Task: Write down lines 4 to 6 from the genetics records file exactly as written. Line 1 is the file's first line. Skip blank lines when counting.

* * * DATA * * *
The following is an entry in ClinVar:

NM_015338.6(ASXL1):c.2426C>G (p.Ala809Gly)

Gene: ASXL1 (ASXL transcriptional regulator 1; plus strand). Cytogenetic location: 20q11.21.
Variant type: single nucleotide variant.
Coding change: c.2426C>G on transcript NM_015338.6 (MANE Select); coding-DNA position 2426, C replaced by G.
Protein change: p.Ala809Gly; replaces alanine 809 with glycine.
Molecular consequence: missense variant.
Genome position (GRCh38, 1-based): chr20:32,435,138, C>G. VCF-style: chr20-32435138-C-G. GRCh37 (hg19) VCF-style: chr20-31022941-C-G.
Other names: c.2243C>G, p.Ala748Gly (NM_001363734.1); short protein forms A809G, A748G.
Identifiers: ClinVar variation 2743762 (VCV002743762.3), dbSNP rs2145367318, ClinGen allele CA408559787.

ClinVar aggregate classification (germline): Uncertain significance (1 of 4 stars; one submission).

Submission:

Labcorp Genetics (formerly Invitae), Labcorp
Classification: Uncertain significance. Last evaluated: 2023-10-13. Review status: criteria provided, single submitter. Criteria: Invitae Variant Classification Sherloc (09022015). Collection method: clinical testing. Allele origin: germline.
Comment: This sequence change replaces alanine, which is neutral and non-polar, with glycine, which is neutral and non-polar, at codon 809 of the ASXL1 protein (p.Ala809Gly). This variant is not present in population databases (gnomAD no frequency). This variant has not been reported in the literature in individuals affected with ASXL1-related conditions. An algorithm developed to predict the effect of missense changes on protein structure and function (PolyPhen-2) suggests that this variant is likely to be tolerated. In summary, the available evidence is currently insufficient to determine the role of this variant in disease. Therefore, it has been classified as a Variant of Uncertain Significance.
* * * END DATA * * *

Variant type: single nucleotide variant.
Coding change: c.2426C>G on transcript NM_015338.6 (MANE Select); coding-DNA position 2426, C replaced by G.
Protein change: p.Ala809Gly; replaces alanine 809 with glycine.